With the Supreme Court's decision to uphold President Obama's health care law on the front page of virtually every paper in the nation and dominating conversations on cable, radio and social media, local leaders in health care and the law gathered for a symposium Friday morning on what the ruling means for Western New Yorkers.
"I think what the bill represents and the recent Supreme Court decision ruling and the level of precess and discussion – it's made this dilemma of health care in the United States the kitchen-table discussion," said James R. Kaskie, president and CEO of Kaleida Health, one of seven panelists who participated in the forum organized by BlueCross BlueShield of Western New York.
In the Buffalo Niagara region, several aspects of the Affordable Care Act, which was enacted two years ago, have already been or are in the process of being implemented.
Federal money has been used to open a new and larger community health center on Benwood Avenue where health care workers are preparing for an influx of newly insured patients seeking comprehensive care.
Health officials are putting together an insurance "exchange" – an online marketplace where people seeking individual health care coverage can comparison-shop to find a policy.
The University at Buffalo's medical school is exploring ways to deal with the higher demand for primary care.
Dr. Tom Rosenthal, chairman of University at Buffalo Department of Family Medicine, said the health care act will prompt physicians to rethink the way they provide medicine.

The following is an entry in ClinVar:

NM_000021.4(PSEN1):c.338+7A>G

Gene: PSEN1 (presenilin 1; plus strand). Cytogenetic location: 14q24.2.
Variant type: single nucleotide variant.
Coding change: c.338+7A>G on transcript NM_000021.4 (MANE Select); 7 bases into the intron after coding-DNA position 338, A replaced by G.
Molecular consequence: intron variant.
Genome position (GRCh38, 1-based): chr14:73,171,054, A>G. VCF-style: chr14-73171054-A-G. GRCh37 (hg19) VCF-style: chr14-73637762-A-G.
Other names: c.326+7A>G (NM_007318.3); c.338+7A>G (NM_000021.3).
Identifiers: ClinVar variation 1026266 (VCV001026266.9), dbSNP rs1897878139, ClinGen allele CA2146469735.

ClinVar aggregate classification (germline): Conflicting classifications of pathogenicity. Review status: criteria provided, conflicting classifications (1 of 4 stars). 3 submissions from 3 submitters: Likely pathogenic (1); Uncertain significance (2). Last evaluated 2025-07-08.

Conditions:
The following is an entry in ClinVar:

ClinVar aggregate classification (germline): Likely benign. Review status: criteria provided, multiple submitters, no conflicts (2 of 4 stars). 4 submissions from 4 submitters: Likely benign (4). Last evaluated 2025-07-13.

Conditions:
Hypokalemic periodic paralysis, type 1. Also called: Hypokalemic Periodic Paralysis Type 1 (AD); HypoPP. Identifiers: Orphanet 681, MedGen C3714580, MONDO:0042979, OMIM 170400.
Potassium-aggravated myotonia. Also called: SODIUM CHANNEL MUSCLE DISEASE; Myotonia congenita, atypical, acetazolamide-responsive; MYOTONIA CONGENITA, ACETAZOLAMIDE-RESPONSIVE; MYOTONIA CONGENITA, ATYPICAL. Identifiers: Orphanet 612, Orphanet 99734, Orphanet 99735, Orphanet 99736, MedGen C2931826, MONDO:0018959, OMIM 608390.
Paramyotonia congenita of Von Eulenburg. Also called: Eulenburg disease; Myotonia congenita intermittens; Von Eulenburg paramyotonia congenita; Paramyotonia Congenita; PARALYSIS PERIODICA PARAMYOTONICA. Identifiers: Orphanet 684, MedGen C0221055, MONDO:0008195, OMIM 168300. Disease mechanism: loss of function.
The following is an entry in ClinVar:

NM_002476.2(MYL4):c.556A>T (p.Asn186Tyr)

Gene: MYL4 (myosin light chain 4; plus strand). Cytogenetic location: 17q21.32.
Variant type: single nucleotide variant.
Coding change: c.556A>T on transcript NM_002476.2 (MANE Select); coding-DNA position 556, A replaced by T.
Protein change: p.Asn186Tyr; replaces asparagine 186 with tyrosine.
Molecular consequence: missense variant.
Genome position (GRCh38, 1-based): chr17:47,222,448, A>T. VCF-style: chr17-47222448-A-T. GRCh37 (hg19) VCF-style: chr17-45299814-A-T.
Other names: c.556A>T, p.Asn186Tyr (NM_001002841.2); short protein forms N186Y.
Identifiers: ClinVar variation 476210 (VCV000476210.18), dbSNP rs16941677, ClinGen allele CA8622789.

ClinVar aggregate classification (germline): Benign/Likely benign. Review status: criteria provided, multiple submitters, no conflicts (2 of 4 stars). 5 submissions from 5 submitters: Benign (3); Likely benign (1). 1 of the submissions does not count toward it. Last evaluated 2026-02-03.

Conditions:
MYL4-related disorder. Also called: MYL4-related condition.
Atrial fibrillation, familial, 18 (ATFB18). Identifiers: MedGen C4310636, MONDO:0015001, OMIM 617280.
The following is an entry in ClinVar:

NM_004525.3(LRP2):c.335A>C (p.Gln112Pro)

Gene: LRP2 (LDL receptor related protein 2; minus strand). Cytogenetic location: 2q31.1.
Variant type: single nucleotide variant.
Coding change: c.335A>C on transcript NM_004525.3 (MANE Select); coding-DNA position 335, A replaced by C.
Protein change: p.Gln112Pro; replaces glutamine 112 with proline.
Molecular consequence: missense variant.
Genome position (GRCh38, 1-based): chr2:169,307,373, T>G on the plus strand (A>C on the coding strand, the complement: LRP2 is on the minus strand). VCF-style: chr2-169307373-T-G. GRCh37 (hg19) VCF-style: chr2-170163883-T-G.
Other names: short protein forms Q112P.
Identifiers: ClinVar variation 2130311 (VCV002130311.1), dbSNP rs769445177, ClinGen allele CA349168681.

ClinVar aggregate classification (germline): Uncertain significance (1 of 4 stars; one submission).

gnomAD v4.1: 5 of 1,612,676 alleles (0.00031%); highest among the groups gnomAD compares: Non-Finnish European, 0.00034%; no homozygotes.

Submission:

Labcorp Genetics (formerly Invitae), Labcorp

"I think the challenge for the medical profession is that we have to change our strategy," he said. "We need to reorganize ourselves so that we're delivering health care that is centered on what the patient's needs are."?Doctors should work as part of a team, which could include health care workers such as a diabetic teaching nurse, and use electronic tools to keep track of each patient's care.
"The ACA (Affordable Care Act) has already started to reward those changes in our offices," Rosenthal said.
Panelists focused much of the discussion on the impact of what has been widely considered the most controversial part of the health care act: the mandate for all Americans to buy medical insurance.
While New York does not yet mandate its residents to have medical insurance, the state's insurers already must accept all applicants regardless of pre-existing conditions, noted Don Ingalls, vice president of state and federal relations for BlueCross BlueShield. About 15 percent of the population in the state has no insurance.
He said the cost of policies for individuals skyrocketed over the past two decades, which led to people dropping out of such plans. The federal mandate "could have a positive impact on our individual market," Ingalls said
He added that people who currently receive medical coverage through their employers won't notice any immediate changes, partly because the law won't go into effect until 2014.
But, he added, there are concerns about another provision in the health care law that puts a tax on the insurance, which could add between $350 to $400 annually to a typical family policy.?"We're very concerned about the impact on affordability," Ingalls said.